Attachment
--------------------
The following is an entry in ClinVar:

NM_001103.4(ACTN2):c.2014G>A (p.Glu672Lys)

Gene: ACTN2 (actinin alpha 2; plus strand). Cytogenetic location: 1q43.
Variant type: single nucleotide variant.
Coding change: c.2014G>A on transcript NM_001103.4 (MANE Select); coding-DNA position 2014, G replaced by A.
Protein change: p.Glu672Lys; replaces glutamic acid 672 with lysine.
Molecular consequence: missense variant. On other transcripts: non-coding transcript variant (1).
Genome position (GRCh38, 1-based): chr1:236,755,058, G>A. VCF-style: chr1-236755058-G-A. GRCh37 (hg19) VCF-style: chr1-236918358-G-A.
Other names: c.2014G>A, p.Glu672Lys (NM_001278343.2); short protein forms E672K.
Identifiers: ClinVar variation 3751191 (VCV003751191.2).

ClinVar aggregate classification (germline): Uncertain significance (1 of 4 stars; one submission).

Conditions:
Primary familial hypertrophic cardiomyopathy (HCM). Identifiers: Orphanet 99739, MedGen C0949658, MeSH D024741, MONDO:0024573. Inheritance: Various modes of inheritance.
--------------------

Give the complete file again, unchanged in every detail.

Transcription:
The following is an entry in ClinVar:

NM_001103.4(ACTN2):c.2014G>A (p.Glu672Lys)

Gene: ACTN2 (actinin alpha 2; plus strand). Cytogenetic location: 1q43.
Variant type: single nucleotide variant.
Coding change: c.2014G>A on transcript NM_001103.4 (MANE Select); coding-DNA position 2014, G replaced by A.
Protein change: p.Glu672Lys; replaces glutamic acid 672 with lysine.
Molecular consequence: missense variant. On other transcripts: non-coding transcript variant (1).
Genome position (GRCh38, 1-based): chr1:236,755,058, G>A. VCF-style: chr1-236755058-G-A. GRCh37 (hg19) VCF-style: chr1-236918358-G-A.
Other names: c.2014G>A, p.Glu672Lys (NM_001278343.2); short protein forms E672K.
Identifiers: ClinVar variation 3751191 (VCV003751191.2).

ClinVar aggregate classification (germline): Uncertain significance (1 of 4 stars; one submission).

Conditions:
Primary familial hypertrophic cardiomyopathy (HCM). Identifiers: Orphanet 99739, MedGen C0949658, MeSH D024741, MONDO:0024573. Inheritance: Various modes of inheritance.